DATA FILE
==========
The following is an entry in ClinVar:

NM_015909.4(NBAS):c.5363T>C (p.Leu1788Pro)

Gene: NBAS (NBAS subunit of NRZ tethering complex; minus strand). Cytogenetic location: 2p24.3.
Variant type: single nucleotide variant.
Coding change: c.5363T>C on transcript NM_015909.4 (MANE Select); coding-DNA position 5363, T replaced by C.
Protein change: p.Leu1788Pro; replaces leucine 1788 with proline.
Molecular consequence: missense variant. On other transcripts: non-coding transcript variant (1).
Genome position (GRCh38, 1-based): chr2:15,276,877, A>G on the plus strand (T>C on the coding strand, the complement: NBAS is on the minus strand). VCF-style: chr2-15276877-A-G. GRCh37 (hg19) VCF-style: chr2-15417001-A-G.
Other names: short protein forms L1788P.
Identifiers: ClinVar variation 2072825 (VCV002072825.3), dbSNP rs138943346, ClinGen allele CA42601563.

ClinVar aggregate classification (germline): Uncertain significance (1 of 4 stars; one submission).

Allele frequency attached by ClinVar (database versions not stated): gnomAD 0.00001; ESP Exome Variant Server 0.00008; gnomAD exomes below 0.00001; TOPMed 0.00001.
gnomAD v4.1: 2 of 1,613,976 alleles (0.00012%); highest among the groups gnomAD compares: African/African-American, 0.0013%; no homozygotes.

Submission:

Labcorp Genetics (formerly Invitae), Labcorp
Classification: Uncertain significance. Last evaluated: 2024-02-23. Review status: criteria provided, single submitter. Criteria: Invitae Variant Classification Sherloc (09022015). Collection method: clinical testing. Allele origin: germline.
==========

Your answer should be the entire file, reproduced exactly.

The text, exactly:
The following is an entry in ClinVar:

NM_015909.4(NBAS):c.5363T>C (p.Leu1788Pro)

Gene: NBAS (NBAS subunit of NRZ tethering complex; minus strand). Cytogenetic location: 2p24.3.
Variant type: single nucleotide variant.
Coding change: c.5363T>C on transcript NM_015909.4 (MANE Select); coding-DNA position 5363, T replaced by C.
Protein change: p.Leu1788Pro; replaces leucine 1788 with proline.
Molecular consequence: missense variant. On other transcripts: non-coding transcript variant (1).
Genome position (GRCh38, 1-based): chr2:15,276,877, A>G on the plus strand (T>C on the coding strand, the complement: NBAS is on the minus strand). VCF-style: chr2-15276877-A-G. GRCh37 (hg19) VCF-style: chr2-15417001-A-G.
Other names: short protein forms L1788P.
Identifiers: ClinVar variation 2072825 (VCV002072825.3), dbSNP rs138943346, ClinGen allele CA42601563.

ClinVar aggregate classification (germline): Uncertain significance (1 of 4 stars; one submission).

Allele frequency attached by ClinVar (database versions not stated): gnomAD 0.00001; ESP Exome Variant Server 0.00008; gnomAD exomes below 0.00001; TOPMed 0.00001.
gnomAD v4.1: 2 of 1,613,976 alleles (0.00012%); highest among the groups gnomAD compares: African/African-American, 0.0013%; no homozygotes.

Submission:

Labcorp Genetics (formerly Invitae), Labcorp
Classification: Uncertain significance. Last evaluated: 2024-02-23. Review status: criteria provided, single submitter. Criteria: Invitae Variant Classification Sherloc (09022015). Collection method: clinical testing. Allele origin: germline.